No, I’m not saying procrastination is bad. I’m saying it helps you become more creative.
That’s right, we finally have a reason why you are more creative already! Well, if you procrastinate in the right way, at least. Here’s how procrastinating can help you become a more creative individual, and why it needs to be a certain type of procrastination.
“As an academic, procrastination is practically a job requirement. If I were to say I would be submitting an academic paper by September 1, and I submitted it in August, people would question my character.” ~University of San Diego professor Frank Partnoy, author of Wait: The Art and Science of Delay
The longer you think about something, the more in-depth your understanding of it becomes. This only makes sense, as you’re getting past the mundane, ordinary ideas that everyone has about the situation or job before you, and you’re starting to put in the mental legwork needed to understand the concept. If you procrastinate, you can still be working on the problem before you, even if it’s only a little and if it’s only subconscious.
Procrastination alone, of course, won’t help you: you still need to churn up the thoughts once in a while. In order to use procrastination to help you learn, you still need to apply your mind to the issue at hand right at the beginning. Then and only then can you put it aside. Hopefully, you should have a few notes scribbled down — just the process of writing them will help you wrap your subconscious mind around the concepts.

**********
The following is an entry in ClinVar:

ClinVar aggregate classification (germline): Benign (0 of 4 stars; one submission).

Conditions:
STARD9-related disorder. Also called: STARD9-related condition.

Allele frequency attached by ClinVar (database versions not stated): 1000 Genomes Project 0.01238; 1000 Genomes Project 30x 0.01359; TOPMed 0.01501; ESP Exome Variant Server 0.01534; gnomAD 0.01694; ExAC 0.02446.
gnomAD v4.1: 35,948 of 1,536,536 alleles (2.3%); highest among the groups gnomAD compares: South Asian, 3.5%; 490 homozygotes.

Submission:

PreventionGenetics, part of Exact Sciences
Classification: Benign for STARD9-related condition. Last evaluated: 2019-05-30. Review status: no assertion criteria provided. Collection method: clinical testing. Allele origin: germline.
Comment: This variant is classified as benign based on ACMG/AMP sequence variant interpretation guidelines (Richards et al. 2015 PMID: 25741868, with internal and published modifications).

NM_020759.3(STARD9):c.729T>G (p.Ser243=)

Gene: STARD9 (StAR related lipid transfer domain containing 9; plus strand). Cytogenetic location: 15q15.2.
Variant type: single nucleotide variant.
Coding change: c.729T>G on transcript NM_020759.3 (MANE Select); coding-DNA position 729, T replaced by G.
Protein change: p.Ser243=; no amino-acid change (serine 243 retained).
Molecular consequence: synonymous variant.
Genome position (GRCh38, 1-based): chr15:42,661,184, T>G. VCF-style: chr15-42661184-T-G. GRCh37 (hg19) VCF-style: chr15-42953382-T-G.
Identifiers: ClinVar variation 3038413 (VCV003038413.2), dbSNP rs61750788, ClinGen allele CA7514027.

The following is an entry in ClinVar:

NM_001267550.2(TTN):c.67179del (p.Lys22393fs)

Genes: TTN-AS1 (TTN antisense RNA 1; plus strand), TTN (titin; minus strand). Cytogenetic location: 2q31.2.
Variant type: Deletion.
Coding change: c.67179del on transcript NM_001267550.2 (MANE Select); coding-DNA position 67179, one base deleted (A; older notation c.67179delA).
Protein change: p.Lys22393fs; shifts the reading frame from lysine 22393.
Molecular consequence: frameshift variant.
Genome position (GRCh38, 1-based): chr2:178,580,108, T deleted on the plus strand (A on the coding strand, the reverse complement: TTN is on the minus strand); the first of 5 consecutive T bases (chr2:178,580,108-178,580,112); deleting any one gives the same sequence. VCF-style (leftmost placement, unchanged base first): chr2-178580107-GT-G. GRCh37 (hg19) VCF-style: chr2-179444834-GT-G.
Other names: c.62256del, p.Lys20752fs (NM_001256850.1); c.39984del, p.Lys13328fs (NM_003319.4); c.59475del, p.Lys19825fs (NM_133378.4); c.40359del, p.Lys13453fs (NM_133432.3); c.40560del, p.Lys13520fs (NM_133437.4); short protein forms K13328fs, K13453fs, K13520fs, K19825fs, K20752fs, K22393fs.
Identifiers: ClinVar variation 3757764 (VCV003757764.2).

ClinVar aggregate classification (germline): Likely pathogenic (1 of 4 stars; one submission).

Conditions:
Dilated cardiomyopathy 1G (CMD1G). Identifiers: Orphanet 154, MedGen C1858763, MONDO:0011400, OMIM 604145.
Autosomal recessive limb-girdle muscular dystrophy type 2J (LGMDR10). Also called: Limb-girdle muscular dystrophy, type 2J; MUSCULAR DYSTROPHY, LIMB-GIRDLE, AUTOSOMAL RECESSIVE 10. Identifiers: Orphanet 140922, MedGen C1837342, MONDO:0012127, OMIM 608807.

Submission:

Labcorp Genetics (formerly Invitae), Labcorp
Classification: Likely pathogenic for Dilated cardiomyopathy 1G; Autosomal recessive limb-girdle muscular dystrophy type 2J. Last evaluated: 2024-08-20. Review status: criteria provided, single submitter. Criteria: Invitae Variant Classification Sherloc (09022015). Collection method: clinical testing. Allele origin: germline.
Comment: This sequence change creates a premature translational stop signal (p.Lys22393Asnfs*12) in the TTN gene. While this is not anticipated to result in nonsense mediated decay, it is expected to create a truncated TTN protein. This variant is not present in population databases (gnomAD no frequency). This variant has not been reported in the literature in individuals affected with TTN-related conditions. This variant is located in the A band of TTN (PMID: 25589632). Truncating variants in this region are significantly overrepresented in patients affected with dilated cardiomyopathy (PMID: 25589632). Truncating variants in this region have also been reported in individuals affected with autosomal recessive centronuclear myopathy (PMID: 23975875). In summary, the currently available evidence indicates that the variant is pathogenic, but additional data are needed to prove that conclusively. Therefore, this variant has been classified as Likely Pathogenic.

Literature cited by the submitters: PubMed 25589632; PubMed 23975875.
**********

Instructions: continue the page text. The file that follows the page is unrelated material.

Take some time off to work on other areas of your life, and then return after a suitable period of procrastination. Boom! You’re more creative than you would have been if you had just chugged methodically through it all.
Just remember: you do need to get back to your problem eventually. Procrastination can be a slippery slope.